As a "staff" signifies the power of Divine truth, it signifies also the power to resist evils and falsities. In Isaiah:
Behold the Lord Jehovih of Hosts doth take away from Jerusalem and from Judah the staff and the stay, the whole staff of bread, and the whole staff of water, the mighty one and the man of war, the judge and the prophet (Isaiah 3:1, 2).
Here "to take away the whole staff of bread and the whole staff of water" signifies to take away every good and truth of the church, and when these are taken away there is no longer any power to resist evils and falsities, so as to hinder their free entrance; "bread" signifies the good of the church, "water" its truth, and "staff" the same as to their power to resist evils and falsities; therefore it follows that "the mighty one and the man of war, the judge and the prophet," who will also be taken away, "the mighty one and the man of war" signifying truth combating against evil and falsity, and "judge and prophet" the doctrine of good and truth.
(References: Isaiah 3:1-2)
 In Ezekiel:
Behold I will break the staff of bread in Jerusalem, and they shall eat bread by weight and in carefulness, and drink waters by measure and with astonishment (Ezekiel 4:16).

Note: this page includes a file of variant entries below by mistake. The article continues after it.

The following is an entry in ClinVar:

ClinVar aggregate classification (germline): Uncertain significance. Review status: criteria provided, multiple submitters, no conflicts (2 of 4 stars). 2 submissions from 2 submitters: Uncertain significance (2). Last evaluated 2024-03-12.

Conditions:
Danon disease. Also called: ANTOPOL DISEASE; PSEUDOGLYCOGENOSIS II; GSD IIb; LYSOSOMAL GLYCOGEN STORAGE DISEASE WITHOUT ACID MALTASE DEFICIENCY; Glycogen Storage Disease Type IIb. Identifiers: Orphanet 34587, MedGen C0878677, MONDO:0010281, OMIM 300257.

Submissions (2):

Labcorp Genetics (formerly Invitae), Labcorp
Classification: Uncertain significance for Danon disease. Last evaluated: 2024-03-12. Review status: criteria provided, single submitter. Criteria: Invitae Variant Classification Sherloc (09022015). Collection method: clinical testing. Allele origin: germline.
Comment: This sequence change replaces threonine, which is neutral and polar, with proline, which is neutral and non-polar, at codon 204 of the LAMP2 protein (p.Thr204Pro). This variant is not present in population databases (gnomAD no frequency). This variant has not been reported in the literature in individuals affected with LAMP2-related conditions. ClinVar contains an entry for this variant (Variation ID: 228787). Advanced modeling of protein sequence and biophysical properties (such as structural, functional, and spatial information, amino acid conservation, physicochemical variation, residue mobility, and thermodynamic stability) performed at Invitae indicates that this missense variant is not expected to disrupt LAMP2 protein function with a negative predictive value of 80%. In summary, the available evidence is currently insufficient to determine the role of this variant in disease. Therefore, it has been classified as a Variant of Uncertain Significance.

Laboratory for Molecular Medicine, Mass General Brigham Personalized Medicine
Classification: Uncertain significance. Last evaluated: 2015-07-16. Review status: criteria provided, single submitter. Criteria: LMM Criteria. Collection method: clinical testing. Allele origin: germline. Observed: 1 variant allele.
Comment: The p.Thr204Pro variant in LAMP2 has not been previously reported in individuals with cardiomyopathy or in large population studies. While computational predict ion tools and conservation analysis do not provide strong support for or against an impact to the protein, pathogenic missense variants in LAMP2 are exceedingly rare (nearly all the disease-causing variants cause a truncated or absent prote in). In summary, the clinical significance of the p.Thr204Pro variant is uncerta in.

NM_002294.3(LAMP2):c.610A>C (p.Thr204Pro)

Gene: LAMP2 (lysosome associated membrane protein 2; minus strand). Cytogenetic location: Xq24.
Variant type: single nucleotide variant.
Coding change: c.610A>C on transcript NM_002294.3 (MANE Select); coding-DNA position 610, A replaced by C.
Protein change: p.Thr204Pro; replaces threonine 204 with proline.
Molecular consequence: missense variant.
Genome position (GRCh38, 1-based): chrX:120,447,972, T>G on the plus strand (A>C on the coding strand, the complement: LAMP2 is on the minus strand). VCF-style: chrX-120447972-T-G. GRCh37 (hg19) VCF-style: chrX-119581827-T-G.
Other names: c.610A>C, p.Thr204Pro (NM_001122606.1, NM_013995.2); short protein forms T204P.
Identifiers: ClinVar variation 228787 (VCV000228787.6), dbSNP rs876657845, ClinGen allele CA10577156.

"To break the staff of bread" signifies that good and truth shall fail in the church, for "bread" here signifies good and truth; therefore it follows "they shall eat bread by weight and in carefulness, and drink waters by measure," which signifies a lack of good and truth, and thus of the power to resist evils and falsities:
Breaking the staff of bread and of water (Ezekiel 5:16; 14:13; Psalms 105:16; Leviticus 26:26);
has a like signification.
 As "rod and staff" signify the power of Divine truth, and thus Divine truth in respect to power, so in the contrary sense "rod and staff" also signify the power of infernal falsity, and thence infernal falsity in respect to power. In this sense "rod and staff" are mentioned in the following passages. In Isaiah:
Jehovah has broken the staff of the wicked, the rod of them that rule (Isaiah 14:5).